The city saw the garden as a blot on the landscape and issued Tricamo a citation demanding he uproot the corn, tomatoes, sorghum, peppers and other crops sprouting there and, instead, seed the yard for grass. The garden measures 35 feet by 25 feet. (stltoday.com)

Other resources:

Numerous pictures were circulated on Facebook & Twitter as front yard gardening advocates celebrated this victory. But all the pictures concentrated tightly on the garden, I wanted to understand the context. I went to Google Maps but no streetview was available just an aerial.

The 45 degree view of the house in Ferguson, before the lawn was replaced with the garden. Click image to view in Google Maps.

I knew I wanted to see the garden and street in person but it’s a 12+ mile drive — and I don’t have a car. So I caught a bus at the North Hanley MetroLink station and I was within blocks.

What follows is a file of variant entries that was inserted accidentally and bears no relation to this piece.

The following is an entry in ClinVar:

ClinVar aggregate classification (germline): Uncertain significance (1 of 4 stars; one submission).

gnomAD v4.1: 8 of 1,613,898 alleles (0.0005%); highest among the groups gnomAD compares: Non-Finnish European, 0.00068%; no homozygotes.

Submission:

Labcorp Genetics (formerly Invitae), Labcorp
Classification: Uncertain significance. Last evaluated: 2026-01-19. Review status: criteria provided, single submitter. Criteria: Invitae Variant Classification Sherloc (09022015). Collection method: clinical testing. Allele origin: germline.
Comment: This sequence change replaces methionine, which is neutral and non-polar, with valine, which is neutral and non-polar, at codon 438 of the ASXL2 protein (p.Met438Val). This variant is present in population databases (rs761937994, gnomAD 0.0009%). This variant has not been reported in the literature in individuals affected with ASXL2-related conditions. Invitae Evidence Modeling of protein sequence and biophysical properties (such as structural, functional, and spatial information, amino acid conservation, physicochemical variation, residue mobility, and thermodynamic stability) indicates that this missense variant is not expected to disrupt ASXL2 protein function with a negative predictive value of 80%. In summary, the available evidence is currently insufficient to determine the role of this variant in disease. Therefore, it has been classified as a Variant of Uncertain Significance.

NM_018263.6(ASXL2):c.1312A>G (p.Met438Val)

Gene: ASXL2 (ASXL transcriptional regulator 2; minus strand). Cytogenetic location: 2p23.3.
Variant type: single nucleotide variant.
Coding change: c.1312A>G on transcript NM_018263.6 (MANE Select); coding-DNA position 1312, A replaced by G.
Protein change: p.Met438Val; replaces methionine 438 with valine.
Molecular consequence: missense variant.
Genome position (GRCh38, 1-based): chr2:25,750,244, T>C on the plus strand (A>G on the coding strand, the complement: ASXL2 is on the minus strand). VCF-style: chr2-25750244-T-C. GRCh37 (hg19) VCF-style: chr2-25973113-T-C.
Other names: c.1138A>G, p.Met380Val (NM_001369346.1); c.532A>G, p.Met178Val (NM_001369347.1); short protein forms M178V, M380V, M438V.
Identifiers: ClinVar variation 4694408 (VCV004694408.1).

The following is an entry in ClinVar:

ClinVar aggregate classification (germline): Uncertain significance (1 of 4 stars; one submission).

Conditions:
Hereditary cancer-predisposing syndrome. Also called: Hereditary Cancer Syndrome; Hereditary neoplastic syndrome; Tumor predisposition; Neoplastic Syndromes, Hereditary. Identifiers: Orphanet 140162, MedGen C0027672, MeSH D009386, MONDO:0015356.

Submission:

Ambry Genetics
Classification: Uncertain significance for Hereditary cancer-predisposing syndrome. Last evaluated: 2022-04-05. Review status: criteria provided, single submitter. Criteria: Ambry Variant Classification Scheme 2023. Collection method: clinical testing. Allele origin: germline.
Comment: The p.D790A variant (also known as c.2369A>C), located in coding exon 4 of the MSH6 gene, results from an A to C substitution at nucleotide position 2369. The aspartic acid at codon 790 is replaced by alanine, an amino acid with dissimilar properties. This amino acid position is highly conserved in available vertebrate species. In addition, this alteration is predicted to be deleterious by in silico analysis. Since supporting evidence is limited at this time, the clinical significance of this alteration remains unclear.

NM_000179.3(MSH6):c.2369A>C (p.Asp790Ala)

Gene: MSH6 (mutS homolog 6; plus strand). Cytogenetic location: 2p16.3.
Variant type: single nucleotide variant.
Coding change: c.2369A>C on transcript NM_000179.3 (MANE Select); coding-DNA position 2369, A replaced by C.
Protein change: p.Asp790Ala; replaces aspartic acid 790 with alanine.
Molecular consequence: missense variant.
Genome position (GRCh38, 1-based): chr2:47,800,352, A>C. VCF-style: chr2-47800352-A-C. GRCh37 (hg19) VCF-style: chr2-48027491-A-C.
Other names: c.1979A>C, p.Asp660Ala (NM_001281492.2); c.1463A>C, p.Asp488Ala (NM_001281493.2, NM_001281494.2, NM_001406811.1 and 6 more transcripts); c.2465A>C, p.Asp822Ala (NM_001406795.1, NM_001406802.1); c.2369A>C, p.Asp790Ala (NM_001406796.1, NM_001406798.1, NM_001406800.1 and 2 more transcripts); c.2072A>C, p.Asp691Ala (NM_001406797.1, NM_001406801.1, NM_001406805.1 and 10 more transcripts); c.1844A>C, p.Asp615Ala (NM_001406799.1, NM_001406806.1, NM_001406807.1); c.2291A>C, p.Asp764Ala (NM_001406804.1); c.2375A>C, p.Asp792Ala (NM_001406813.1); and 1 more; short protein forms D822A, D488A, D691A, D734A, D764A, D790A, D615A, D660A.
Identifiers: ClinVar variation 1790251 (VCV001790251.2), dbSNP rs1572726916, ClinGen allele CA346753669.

ABOVE: The MetroBus dropped me off at Suburban Ave and S. Clark Ave, this is looking north on Clark
ABOVE: Looking west on Louisa St from Clark., nice but well-maintained homes. No manicured lawns.
ABOVE: Continuing on Louisa looking for the house & garden on the right.
ABOVE: I’m visiting on Monday August 20, 2012. The garden looks good to my eye given how dry it has been and how late in the growing season it is.
ABOVE: Lawn remains between the sidewalk and driveway
ABOVE: Another view

In an older neighborhood with mature trees locations for a vegetable garden are often limited, most vegetables need full sun.  I applaud Tricamo for fighting the City of Ferguson so he could grow food for his family.

— Steve Patterson